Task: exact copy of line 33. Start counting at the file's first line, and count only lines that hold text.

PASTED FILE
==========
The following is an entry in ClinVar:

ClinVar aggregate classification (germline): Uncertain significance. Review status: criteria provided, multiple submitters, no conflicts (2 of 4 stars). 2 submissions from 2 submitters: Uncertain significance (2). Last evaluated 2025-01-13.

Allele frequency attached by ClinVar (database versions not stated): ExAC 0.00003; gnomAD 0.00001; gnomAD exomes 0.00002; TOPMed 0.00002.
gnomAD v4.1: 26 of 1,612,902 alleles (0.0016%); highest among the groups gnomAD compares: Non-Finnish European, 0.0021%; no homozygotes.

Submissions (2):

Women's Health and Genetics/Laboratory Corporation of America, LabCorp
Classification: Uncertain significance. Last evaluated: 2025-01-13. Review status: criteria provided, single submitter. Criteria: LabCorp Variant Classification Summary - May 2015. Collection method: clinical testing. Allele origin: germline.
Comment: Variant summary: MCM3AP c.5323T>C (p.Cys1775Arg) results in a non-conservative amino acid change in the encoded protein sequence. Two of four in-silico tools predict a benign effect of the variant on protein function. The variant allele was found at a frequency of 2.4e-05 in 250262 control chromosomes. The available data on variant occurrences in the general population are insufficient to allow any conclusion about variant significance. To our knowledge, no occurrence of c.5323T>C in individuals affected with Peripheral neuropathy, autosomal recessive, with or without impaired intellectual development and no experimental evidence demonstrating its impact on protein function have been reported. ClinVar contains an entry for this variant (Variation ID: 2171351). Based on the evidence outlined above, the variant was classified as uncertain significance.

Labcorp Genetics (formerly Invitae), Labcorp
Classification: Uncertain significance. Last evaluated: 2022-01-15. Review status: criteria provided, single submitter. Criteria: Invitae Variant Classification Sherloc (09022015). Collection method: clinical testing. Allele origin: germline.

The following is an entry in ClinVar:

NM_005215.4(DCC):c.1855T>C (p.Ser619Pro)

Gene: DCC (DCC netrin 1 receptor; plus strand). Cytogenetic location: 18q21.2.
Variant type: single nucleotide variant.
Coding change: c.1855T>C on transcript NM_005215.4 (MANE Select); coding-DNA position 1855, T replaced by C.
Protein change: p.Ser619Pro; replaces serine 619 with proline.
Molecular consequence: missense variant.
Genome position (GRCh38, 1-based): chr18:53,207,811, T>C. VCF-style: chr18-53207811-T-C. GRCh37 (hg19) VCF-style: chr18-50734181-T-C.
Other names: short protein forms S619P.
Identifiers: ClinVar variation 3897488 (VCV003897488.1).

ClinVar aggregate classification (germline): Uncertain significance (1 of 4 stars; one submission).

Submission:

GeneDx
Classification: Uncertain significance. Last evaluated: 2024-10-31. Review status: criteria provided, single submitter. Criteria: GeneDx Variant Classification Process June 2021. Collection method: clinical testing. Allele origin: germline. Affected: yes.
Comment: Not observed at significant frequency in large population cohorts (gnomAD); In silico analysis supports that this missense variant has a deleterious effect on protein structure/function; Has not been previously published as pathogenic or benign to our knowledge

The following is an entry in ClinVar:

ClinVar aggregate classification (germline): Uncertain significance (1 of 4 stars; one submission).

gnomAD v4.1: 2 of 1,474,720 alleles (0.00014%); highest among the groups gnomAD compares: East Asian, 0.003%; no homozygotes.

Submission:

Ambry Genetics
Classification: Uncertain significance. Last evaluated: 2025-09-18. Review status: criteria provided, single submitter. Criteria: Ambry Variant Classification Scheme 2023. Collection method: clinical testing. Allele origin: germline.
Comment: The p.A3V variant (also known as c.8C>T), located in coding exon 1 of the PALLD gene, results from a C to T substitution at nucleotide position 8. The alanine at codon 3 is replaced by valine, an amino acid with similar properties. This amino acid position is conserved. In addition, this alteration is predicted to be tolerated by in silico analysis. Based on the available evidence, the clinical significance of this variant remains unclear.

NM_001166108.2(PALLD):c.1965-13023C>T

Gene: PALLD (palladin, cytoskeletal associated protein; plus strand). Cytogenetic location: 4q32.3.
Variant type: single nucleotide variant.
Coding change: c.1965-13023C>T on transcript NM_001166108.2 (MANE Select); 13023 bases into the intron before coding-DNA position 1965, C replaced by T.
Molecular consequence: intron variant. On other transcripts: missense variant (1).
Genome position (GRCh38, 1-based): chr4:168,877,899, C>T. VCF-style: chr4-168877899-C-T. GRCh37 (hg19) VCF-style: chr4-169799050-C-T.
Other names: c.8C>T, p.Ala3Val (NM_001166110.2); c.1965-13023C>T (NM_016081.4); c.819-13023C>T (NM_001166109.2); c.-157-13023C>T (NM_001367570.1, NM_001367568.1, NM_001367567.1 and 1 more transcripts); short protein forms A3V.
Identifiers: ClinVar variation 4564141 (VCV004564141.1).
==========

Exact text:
NM_001166108.2(PALLD):c.1965-13023C>T